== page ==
Second Life: Using Recycled Materials For Architecture

Using salvaged stuff not only has a positive environmental impact by reducing waste, it also offers architects materials typically unavailable.

Luke Barley Luke Barley

According to the National Association of Homebuilders, “If all the dimensional lumber used to build the 1.2 million new homes constructed in the United States each year were laid end to end, it would extend 2 million miles, the equivalent of going to the moon and back six and a half times”—a sobering statistic that doesn’t include other building materials.

Dutifully sorting waste, separating the metal and plastic from the paper for different recycling streams is part of modern life. Some areas even have food waste collection for community compost.

Architects and designers are taking notice of the opportunities offered by recycling and reuse. Using salvaged materials not only has a positive environmental impact by reducing waste, it also offers architects materials typically unavailable, such as old growth lumber.

Here are some prescient products and projects using recycled materials for architectural purposes.

Origma Hut, Gary Warner, Sydney, Australia

All materials for this project were brought in a utility vehicle 3 miles down a rough road. The sandstone piers are reused, and the insulation for the building comprises old woolen blankets.

Eco_Alabaster by Ceramica Fioraneseby Ceramics of Italy

These floor and wall tiles use nearly 50% recycled material in the manufacturing process, resulting in a beautiful, ecologically sound product.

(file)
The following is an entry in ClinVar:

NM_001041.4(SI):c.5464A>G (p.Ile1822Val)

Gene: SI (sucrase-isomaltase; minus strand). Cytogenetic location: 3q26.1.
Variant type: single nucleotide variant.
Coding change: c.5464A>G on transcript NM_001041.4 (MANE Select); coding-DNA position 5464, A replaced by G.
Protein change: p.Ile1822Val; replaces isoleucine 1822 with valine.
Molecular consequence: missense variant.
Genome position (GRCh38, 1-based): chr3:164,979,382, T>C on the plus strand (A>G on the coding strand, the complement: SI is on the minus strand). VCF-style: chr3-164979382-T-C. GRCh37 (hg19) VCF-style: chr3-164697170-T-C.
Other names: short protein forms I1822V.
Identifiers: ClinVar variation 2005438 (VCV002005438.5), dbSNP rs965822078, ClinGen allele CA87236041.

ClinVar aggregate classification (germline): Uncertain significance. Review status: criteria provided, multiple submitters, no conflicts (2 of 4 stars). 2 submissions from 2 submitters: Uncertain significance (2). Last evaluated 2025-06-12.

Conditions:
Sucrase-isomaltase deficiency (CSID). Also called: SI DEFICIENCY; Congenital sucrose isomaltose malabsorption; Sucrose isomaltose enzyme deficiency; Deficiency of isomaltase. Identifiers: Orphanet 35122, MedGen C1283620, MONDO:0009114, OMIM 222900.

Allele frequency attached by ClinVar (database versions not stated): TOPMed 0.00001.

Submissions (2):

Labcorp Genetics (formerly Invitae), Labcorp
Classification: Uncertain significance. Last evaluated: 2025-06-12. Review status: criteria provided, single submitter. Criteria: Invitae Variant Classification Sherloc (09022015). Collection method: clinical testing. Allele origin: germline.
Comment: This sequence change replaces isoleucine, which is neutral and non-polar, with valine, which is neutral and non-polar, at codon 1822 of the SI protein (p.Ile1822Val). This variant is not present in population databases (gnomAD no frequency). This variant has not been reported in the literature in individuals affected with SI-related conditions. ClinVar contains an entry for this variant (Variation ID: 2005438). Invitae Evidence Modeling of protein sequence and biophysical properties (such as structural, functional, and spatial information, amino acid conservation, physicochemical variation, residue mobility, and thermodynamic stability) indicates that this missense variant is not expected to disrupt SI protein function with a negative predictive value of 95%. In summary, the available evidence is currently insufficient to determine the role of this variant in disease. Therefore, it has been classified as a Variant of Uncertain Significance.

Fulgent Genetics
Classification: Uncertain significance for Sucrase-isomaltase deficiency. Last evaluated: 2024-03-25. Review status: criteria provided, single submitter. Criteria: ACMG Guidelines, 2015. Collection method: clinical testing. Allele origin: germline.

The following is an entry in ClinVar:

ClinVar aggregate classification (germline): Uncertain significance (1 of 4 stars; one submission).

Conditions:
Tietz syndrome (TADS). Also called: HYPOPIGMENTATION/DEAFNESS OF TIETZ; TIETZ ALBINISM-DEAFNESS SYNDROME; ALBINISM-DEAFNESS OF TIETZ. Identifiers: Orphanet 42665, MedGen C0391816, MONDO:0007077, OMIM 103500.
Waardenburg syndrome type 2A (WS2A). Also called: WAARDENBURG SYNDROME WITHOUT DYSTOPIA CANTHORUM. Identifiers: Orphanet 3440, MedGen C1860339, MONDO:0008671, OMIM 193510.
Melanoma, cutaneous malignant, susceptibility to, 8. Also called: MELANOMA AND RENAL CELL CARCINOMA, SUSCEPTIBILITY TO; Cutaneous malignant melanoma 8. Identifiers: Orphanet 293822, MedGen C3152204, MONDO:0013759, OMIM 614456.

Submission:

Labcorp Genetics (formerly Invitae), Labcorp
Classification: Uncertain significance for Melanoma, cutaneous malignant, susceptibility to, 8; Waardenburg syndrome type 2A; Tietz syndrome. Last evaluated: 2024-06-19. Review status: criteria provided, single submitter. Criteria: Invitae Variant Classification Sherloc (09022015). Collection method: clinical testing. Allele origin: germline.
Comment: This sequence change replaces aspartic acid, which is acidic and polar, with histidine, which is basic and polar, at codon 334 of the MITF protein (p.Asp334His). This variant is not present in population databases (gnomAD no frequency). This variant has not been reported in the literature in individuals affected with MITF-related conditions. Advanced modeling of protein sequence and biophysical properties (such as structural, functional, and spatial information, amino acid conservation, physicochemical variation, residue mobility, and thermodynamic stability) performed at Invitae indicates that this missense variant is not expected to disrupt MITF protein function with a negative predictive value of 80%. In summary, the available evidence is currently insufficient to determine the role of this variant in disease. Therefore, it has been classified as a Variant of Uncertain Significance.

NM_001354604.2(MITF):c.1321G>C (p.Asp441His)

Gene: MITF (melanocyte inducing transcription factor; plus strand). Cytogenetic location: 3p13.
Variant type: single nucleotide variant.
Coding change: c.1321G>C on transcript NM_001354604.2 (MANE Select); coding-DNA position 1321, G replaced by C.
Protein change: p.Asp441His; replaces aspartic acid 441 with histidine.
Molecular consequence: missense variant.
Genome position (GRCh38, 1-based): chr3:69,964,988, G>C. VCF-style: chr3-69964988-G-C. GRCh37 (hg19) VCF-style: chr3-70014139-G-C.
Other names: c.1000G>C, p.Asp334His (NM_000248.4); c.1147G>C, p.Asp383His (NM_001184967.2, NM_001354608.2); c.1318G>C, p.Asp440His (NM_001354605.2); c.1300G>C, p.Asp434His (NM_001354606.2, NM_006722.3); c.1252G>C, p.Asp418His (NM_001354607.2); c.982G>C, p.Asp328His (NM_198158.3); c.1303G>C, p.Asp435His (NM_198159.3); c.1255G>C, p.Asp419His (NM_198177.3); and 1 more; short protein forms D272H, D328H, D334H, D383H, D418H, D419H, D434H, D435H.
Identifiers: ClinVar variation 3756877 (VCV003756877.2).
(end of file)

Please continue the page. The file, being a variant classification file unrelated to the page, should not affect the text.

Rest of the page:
Cook Park Amenities, Fox Johnston, Sydney, Australia

The building at Cook Park collects rainwater to use for toilets and other amenities. The facade is clad with recycled materials from the surrounding area.

Urban Retreat™ by Interface

Nine styles of flooring arranged according to patterns, including one that evokes moss-covered rocks on the forest floor. 80% of the material used to fabricate the flooring is recycled, with an impressive 30% of that being post-consumer.

Reall by Carlotta de Bevilacqua, Paolo Dell’Elce by Artemide

The aluminum used in the manufacture of this refined, elegant lamp is recycled.

Maunu Residence, Fung + Blatt Architects, Inc., Altadena, US

Using recycled glass, hardiboard, corrugated steel, and redwood, this understated pool/guest house incorporates sliding doors and an open-floor plan, blurring the distinction between exterior and interior spaces.

Murcia by Refin by Ceramics of Italy

This unique flooring tile is manufactured incorporating 20% post consumer recycled glass from cathode ray television sets and monitors.

Shed No. 8841, Ben LepleyEd Henry, Tucson, US

The steel cladding and wood used in this project are completely recycled and reused.

Hanil Visitors Center & Guest House, Nicholas Locke, Maepo, KR

The entire goal of this project is as a built example of ways to recycle and reuse concrete, one of the worlds most common building materials. The facade is made with both gabion walls, as well as concrete cast with fabric.

greenfield living, minarc, Los Angeles, CA

The exterior panels of this home are fabricated using 30% recycled material. The kitchen cabinetry and furniture is made using recycled automobile tires, providing an imaginative and ecologically savvy design.

Using recycled materials in building is not completely mainstream in the field of architecture. These examples show that being ecologically conscious doesn’t have to impact the design and aesthetic of building projects and products.